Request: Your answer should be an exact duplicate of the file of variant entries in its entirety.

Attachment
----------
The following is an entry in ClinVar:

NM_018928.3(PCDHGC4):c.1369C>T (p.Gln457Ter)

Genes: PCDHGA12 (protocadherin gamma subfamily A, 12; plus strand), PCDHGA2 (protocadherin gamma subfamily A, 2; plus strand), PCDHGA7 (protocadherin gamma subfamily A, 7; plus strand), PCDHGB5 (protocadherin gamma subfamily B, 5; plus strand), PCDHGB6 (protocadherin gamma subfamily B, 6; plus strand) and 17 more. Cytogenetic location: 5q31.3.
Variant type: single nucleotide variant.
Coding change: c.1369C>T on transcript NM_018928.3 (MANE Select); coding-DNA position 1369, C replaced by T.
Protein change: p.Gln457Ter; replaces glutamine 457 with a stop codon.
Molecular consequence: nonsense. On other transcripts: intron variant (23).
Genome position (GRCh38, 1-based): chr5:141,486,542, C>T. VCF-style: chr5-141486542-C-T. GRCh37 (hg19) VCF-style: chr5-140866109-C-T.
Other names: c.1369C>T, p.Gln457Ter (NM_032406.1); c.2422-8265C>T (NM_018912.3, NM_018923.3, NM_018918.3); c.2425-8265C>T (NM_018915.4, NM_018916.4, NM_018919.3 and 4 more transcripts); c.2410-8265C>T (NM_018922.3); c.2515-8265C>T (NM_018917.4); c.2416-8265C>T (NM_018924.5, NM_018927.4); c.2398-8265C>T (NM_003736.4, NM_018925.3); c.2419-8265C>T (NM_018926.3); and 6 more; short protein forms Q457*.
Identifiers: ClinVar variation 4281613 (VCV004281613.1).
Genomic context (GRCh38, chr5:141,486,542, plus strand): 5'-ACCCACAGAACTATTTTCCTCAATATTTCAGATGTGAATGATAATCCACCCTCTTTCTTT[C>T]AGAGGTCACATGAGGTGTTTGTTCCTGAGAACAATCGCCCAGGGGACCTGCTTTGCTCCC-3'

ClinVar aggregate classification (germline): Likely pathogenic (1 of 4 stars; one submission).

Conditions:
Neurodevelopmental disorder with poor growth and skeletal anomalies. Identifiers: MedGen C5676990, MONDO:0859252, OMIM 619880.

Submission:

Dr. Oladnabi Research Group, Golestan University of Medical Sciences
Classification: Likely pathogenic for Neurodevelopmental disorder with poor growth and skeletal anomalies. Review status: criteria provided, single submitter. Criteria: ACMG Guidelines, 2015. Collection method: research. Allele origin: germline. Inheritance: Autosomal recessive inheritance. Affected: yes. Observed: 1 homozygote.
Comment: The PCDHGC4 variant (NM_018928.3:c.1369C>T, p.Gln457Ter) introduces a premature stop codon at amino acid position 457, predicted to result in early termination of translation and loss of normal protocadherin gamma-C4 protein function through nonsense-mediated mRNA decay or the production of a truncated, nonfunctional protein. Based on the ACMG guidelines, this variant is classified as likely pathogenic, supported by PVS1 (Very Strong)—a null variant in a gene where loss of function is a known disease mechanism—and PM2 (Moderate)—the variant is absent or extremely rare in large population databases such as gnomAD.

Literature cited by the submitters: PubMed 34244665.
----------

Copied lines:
The following is an entry in ClinVar:

NM_018928.3(PCDHGC4):c.1369C>T (p.Gln457Ter)

Genes: PCDHGA12 (protocadherin gamma subfamily A, 12; plus strand), PCDHGA2 (protocadherin gamma subfamily A, 2; plus strand), PCDHGA7 (protocadherin gamma subfamily A, 7; plus strand), PCDHGB5 (protocadherin gamma subfamily B, 5; plus strand), PCDHGB6 (protocadherin gamma subfamily B, 6; plus strand) and 17 more. Cytogenetic location: 5q31.3.
Variant type: single nucleotide variant.
Coding change: c.1369C>T on transcript NM_018928.3 (MANE Select); coding-DNA position 1369, C replaced by T.
Protein change: p.Gln457Ter; replaces glutamine 457 with a stop codon.
Molecular consequence: nonsense. On other transcripts: intron variant (23).
Genome position (GRCh38, 1-based): chr5:141,486,542, C>T. VCF-style: chr5-141486542-C-T. GRCh37 (hg19) VCF-style: chr5-140866109-C-T.
Other names: c.1369C>T, p.Gln457Ter (NM_032406.1); c.2422-8265C>T (NM_018912.3, NM_018923.3, NM_018918.3); c.2425-8265C>T (NM_018915.4, NM_018916.4, NM_018919.3 and 4 more transcripts); c.2410-8265C>T (NM_018922.3); c.2515-8265C>T (NM_018917.4); c.2416-8265C>T (NM_018924.5, NM_018927.4); c.2398-8265C>T (NM_003736.4, NM_018925.3); c.2419-8265C>T (NM_018926.3); and 6 more; short protein forms Q457*.
Identifiers: ClinVar variation 4281613 (VCV004281613.1).
Genomic context (GRCh38, chr5:141,486,542, plus strand): 5'-ACCCACAGAACTATTTTCCTCAATATTTCAGATGTGAATGATAATCCACCCTCTTTCTTT[C>T]AGAGGTCACATGAGGTGTTTGTTCCTGAGAACAATCGCCCAGGGGACCTGCTTTGCTCCC-3'

ClinVar aggregate classification (germline): Likely pathogenic (1 of 4 stars; one submission).

Conditions:
Neurodevelopmental disorder with poor growth and skeletal anomalies. Identifiers: MedGen C5676990, MONDO:0859252, OMIM 619880.

Submission:

Dr. Oladnabi Research Group, Golestan University of Medical Sciences
Classification: Likely pathogenic for Neurodevelopmental disorder with poor growth and skeletal anomalies. Review status: criteria provided, single submitter. Criteria: ACMG Guidelines, 2015. Collection method: research. Allele origin: germline. Inheritance: Autosomal recessive inheritance. Affected: yes. Observed: 1 homozygote.
Comment: The PCDHGC4 variant (NM_018928.3:c.1369C>T, p.Gln457Ter) introduces a premature stop codon at amino acid position 457, predicted to result in early termination of translation and loss of normal protocadherin gamma-C4 protein function through nonsense-mediated mRNA decay or the production of a truncated, nonfunctional protein. Based on the ACMG guidelines, this variant is classified as likely pathogenic, supported by PVS1 (Very Strong)—a null variant in a gene where loss of function is a known disease mechanism—and PM2 (Moderate)—the variant is absent or extremely rare in large population databases such as gnomAD.

Literature cited by the submitters: PubMed 34244665.